An experiment in sustainability: Change habits, not infrastructure
In the first schoolwide program of its kind on campus, the Graduate School of Education is intentionally creating a culture of conservation, changing the way people work and live in the school to become more sustainable.
One morning last year, staff at the Graduate School of Education (GSE) showed up at work to find that all of their wastebaskets had disappeared overnight.
Every deskside trash bin had been confiscated. In its place: a blue recycling container – with a small pocket labeled “landfill only” hooked to the rim.
“There was some grumbling at first,” recalled John Nomis, GSE facilities and sustainability coordinator. “But most people adapted to it pretty well after a couple of weeks.”
That late-night operation was the launch of the Green GSE Initiative, the first large-scale partnership at Stanford between one of its seven schools and the Office of Sustainability to foster a schoolwide culture of conservation. Instead of focusing on infrastructure, this collaboration was aimed at getting GSE staff and faculty more routinely involved in everyday activities like recycling and composting.
This might sound quaint for a place like Stanford, where new buildings incorporate state-of-the-art technology for heating, cooling and water management on a campus that boasts one of the most efficient energy supply systems in the world.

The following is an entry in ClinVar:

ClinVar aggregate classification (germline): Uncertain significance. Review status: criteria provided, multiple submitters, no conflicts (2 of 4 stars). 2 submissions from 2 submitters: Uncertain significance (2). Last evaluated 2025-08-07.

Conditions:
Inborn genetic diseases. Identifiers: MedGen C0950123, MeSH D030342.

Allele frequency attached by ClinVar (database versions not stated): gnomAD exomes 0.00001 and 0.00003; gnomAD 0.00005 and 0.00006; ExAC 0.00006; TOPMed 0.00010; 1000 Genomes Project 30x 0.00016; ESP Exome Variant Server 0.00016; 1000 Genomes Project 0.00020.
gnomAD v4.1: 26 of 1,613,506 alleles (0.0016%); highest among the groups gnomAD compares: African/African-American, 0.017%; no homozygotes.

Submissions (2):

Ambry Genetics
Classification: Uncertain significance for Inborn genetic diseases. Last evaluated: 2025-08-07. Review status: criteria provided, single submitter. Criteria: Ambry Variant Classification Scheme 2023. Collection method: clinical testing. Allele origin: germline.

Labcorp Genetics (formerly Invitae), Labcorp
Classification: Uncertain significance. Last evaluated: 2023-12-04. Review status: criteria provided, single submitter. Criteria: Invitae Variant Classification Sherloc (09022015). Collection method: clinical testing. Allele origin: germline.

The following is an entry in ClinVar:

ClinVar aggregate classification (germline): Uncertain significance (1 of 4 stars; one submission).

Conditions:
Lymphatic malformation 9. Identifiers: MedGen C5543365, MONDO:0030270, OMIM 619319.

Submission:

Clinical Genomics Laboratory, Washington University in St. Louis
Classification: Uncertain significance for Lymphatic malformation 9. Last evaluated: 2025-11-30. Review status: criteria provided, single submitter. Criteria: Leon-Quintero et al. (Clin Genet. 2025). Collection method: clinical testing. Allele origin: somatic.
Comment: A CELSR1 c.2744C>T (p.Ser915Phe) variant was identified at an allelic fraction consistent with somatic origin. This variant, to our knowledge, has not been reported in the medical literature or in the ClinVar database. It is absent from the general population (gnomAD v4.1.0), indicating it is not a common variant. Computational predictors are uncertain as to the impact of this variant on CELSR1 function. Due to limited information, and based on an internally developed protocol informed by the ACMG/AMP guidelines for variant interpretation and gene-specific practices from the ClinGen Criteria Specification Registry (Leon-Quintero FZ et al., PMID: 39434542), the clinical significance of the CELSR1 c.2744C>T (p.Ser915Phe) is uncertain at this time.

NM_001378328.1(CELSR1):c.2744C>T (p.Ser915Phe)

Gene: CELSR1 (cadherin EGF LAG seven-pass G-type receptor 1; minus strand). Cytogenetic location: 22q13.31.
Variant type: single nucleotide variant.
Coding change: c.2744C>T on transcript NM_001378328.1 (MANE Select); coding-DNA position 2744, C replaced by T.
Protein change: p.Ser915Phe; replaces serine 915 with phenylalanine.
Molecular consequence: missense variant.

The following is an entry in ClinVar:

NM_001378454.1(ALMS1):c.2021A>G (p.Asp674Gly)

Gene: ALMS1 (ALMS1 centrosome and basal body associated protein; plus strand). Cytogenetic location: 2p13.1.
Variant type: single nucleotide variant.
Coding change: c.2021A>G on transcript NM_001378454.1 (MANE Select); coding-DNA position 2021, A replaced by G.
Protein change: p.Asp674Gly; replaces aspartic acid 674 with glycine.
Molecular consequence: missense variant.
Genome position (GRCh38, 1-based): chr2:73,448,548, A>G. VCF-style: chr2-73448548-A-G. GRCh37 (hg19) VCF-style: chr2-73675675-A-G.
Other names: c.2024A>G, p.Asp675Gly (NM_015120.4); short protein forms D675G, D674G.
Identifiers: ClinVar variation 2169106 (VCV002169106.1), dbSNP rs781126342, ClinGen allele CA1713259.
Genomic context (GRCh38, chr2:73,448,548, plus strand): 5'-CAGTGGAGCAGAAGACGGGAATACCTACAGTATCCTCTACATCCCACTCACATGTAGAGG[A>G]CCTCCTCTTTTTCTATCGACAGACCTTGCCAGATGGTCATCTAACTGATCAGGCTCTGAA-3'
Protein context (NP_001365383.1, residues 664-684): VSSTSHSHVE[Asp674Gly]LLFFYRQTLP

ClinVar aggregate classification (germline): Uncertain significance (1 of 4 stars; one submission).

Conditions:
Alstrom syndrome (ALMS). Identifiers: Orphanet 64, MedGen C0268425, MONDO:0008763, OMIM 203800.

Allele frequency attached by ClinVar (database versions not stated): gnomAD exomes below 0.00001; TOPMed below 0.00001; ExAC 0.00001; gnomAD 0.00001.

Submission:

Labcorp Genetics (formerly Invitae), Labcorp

But Stanford is also home to many historic facilities, and the main School of Education building is one of them. The 1938 edifice on Lasuen Mall – which houses the GSE dean’s office, central operations staff, dozens of classrooms, Cubberley Auditorium and the library – is nearly as old as the school itself, which celebrates its 100th anniversary this year.
Major renovations to create more efficient plumbing, heating or lighting on a historic building are complicated, delicate and often prohibitively expensive. Projects like retrofitting for earthquake safety are a higher priority.
That’s why, when GSE joined with the Office of Sustainability to develop a schoolwide program, it seemed like the perfect opportunity to test and model a different approach – one that targeted social norms instead of infrastructure.
No school on campus had partnered with the university for a comprehensive waste reduction program like this before. GSE offered some critical advantages for such an experiment: strong champions on staff, buy-in from the top and a population that was small enough to be relatively cohesive but large enough to serve as an example for other schools.
“The plan was to get three or four things we could do initially that could have an effect, and get the community excited about them,” said Priscilla Fiden, associate dean for administration at the GSE, who spearheaded the initiative on the school’s end along with Nomis. “Then we’d measure the results and think about how we could keep moving the needle.”
It’s not easy to get hundreds of people to form new habits at once. But the payoff can be significant – in ways they might not expect.
Fahmida Ahmed, director of the Office of Sustainability, said that behavioral programs like the Green GSE Initiative – which depend on participation from the entire community – can help instill a stronger connection to the school.